Students discuss race, responsibility in theater
Faculty use A.R.T. production of 'Porgy and Bess' as experiential learning tool
Throughout September, “The Gershwins’ Porgy and Bess,” a new adaptation of the opera “Porgy and Bess,” played at the American Repertory Theater (A.R.T) in Cambridge; it opens on Broadway in December.
Despite its magnificent score, the original, which premiered 76 years ago at Boston’s Colonial Theater, has been controversial from the start because of its racially stereotyped characters. Equally controversial was the intention of Diane Paulus, artistic director of the A.R.T, to modernize the opera so as to make it accessible to contemporary theater-goers.
Although Paulus’s team included several African-American artists, including Pulitzer Prize-winning dramatist Suzan-Lori Parks and Obie-winning composer Deirdre Murray, some theatrical notables challenged Paulus’ plan to transform an American classic. In the face of urgent questions about representations of race in theater and the responsibility and authority of new generations to transform iconic works of art, a trip to the A.R.T to view this production at first hand seemed like a valuable opportunity for experiential learning.
Luckily we got our tickets during the summer, because every seat of every performance quickly sold out. A group of 65 students and faculty from American Studies, African and Afro-American Studies, Education, Women’s and Gender Studies and Theater visited the A.R.T for the Sunday, Sept. 25, matinee.
After a thrilling performance, with many standing ovations, we stayed for a post-performance discussion with cast members – including Norm Lewis, who played Porgy, and David Alan Grier, who played Sporting Life – members of Students Organized Against Racism, and Brandeis faculty and students. Sponsored by the National Center for Race Amity, the talk was moderated by Jamele Adams, associate dean for student life at Brandeis.
Adams began the talk-back with a rousing rendition of his poem, “BLACK.” One of its most powerful thoughts was that, in the author’s words, “In the theater we are all black.” Adams’ enthusiasm echoed throughout the discussion, as panelists shared their reactions, asked questions, and probed the complicated issues presented in the story and its adaptation.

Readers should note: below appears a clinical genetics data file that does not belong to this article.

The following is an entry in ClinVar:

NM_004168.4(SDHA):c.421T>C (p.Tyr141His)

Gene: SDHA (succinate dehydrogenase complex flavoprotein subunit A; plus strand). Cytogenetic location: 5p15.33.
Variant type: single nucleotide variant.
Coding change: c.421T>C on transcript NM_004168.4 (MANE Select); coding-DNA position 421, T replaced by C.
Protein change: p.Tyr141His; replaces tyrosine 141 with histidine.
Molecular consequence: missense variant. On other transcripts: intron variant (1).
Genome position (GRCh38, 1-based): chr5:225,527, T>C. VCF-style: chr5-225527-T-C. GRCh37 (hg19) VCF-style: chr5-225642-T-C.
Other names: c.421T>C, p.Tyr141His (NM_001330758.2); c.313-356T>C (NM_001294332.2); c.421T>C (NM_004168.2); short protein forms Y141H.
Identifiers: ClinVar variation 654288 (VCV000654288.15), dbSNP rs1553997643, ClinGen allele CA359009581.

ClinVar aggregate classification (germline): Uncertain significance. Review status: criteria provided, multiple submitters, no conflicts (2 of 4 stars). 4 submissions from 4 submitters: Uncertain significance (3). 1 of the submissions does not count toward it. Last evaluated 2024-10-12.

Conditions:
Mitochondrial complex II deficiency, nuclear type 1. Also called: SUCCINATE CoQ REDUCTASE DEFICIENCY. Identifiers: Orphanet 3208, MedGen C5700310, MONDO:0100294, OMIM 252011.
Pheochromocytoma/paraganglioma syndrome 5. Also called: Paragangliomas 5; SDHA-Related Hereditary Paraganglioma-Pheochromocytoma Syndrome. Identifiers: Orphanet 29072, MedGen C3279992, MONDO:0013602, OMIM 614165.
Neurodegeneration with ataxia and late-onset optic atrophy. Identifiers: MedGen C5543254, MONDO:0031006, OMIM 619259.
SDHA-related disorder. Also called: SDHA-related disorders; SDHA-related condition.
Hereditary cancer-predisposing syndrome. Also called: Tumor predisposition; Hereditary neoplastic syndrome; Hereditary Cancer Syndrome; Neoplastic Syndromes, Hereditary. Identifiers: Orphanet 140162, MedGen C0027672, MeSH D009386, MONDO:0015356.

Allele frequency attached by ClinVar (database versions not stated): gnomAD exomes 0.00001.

Almost everyone who spoke mentioned being “overwhelmed” and “blown away” by the production. Many talked about being able to identify with and care about all the characters in the ensemble.
Melissa Howard ‘12, a Brandeis theater major, said that drama remained relevant to her own New York City neighborhood, where just a short time ago a craps game resulted in a murder, as it does in the play, and her grandmother to this day talks about “Dr. Jesus,” a reference to one of the production’s most moving songs.
A student from Emerson who grew up in Tanzania felt the play had global relevance; she could easily relate to the scenes of the fishermen and their boats. Anneke Reich ‘13, a Brandeis American Studies major and frequent theatergoer, said she never witnessed as strong a theatrical community as was presented on stage .
Faith Smith, chair of Brandeis’ African and Afro-American Studies Department, found herself deeply caught up in Bess' story and relationships: “For example, that striking scene of Bess dressed in red, utterly dejected, sitting at the corner of the stage, knowing that she is completely marginalized from this community. When she sees the dead man being caressed by his wife, she understands that this is also a repudiation of her own failure to be so caressed, or to have someone legitimate to caress. What this left me wondering about was Bess’ erotic energy, and the fact that it has or does not have legitimacy only in terms of her willingness to make choices amongst three men."
Ibrahim Sundiata, professor of history and of African and Afro-American studies at Brandeis, noted that the play disrupted stereotypes and tropes about African Americans. Characterizations of a kind of black femme fatale were much in the air when the story was constructed, he commented, as in the 1929 Pulitzer Prize winning "Scarlet Sister Mary," which depicts a conflict between the good church-going community and a wild and wayward wanton, as well as in many other films and other media of the time. The A.R.T production took this old racial trope, humanized it and made the characterization a rounded one.
Students, faculty and audience members praised some of the play’s production values: They appreciated the design, mentioning it was great to see shadows of the cast dancing; they loved the choreography and the vibrant score as well as hearing lines spoken as well as sung – a feature of the opera’s transformation into musical theater.
After the talk-back, Brandeis faculty and students went out and talked some more; we got into a deep discussion about the varied meanings of rape and women’s sexuality, then and now. We plan on taking the conversation back to Brandeis, where we will have a wider discussion of this production and what it means for the cultural representation of race in America.
Joyce Antler is the Samuel B. Lane Professor of American Jewish History and Culture and professor of Women's and Gender Studies, and chairs the American Studies Program.